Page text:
Most people consume a lot of salt without even being aware of it
“Salt, salt, salt,” said Nancy Spaeth, four-time renal transplant recipient, to her audience. Most of us are eating too much salt and it has serious consequences for our health that surface without warning.
That was a key message in the Krishnan Ang Tanker Foundation Endowment lecture she delivered on the topic ‘A Good Life with Kidney Disease.’ Having lived with kidney disease for decades, Ms. Spaeth, a nurse, knows what she is talking about when she says we need to cut our salt intake.
Should we really worry about the amount of salt we are taking? Absolutely. The next time you are at a store, or at a kiosk in a railway station or bus stand, take a look at all those packaged snacks that beckon with alluring packaging, ethnic flavours and funny names. Almost all of them are salted, and that too, heavily. We don’t live in that part of the world where ‘low sodium’ is really on.
But the point is this. “The maximum sodium chloride or common salt a healthy person needs in a day is 4 grams,” says Dr. Georgi Abraham, one of the senior nephrologists in the country, and the founder-trustee of Tanker Foundation, which offers affordable dialysis.
Yet, most people consume a lot more, without even being aware of it. So what is the problem with having a little excess salt? That question is answered with missionary zeal and great clarity by Kiyoshi Kurokawa, a Japanese professor of medicine, whose publication in the journal ‘Nephron’ in 2001 on ‘Salt, Kidney and Hypertension’ is the most lucid on the subject.
What Professor Kurokawa points out in his article is that high blood pressure is directly linked to salt intake, because it raises the body’s fluid volume. He presents the fascinating story of tribal communities — the Zulu of Africa, the Papua New Guineans and the Yanomami Indians of the Amazon — that use very little salt. Their blood pressure does not significantly rise with age, and ‘essential hypertension’ (occurring without any specific secondary cause such as a disease) is not encountered.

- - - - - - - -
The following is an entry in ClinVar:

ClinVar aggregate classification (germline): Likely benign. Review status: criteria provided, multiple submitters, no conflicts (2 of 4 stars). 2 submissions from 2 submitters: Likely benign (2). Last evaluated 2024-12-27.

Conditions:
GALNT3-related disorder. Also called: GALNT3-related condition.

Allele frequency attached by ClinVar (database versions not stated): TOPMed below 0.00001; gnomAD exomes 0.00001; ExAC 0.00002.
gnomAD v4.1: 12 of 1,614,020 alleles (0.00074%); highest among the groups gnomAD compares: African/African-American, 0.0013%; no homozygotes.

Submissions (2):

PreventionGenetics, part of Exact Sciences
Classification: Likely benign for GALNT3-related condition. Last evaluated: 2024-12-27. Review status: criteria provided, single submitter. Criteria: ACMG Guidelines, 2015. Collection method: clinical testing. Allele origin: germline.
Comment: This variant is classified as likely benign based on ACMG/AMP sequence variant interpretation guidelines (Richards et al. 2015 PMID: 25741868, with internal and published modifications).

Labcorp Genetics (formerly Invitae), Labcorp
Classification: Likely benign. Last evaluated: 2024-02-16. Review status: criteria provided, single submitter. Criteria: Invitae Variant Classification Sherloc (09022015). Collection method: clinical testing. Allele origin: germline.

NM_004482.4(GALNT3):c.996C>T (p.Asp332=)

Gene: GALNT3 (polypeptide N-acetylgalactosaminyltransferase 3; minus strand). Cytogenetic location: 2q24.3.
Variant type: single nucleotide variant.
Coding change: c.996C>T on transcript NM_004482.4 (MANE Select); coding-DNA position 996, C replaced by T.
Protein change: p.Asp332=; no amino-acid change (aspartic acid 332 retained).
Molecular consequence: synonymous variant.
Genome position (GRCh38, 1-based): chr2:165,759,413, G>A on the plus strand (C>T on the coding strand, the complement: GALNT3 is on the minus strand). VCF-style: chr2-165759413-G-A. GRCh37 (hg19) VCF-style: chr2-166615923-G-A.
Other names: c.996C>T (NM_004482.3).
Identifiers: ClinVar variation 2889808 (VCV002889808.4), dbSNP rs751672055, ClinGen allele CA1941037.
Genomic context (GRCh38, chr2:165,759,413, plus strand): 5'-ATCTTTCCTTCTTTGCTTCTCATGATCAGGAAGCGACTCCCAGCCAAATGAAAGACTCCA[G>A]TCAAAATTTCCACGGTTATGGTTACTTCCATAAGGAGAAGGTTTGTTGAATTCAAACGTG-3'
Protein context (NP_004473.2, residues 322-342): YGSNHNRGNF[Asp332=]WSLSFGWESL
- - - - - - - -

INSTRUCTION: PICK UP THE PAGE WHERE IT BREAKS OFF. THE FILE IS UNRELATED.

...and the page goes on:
What distinguishes us, ‘modern’ humans, is our acquired taste for salt — one that is fed constantly by the packaged food industry. That taste is raising our blood pressure silently, and scarring our internal organs like the heart and kidneys. As we grow old, our taste buds go a little dull to salt, and we need more of it (papad, pickles) to feel satisfied. The problem worsens.
The evidence that Professor Kurokawa presents for his thesis is robust. He found that areas of Japan where salt consumption was higher had proportionately higher sales of anti-hypertension medications, and equally, those with low consumption had lower sales, adjusted for the population. Remember also, that Japan has a good healthcare system, and we don’t.
Living in a country with a system dominated by high-cost, for-profit healthcare, we should be aware of the harm that our lifestyle is doing to us. Rates of diabetes and hypertension are growing, leading to organ failure, and our eating habits only hasten the decline. Air-conditioning combined with high-salt diets is a double whammy for blood pressure.
Disease is impoverishing in every way. Our food industry is certainly unlikely to turn a new leaf on its own, and cut the salt. Our law is so weak that brands do not even say on the package labels, how much sodium the food contains. We need the law changed. For now, the only real option is to say ‘no’. Cut the salt, at home, in hotels and in your packaged food, and spare your organs the deadly scars.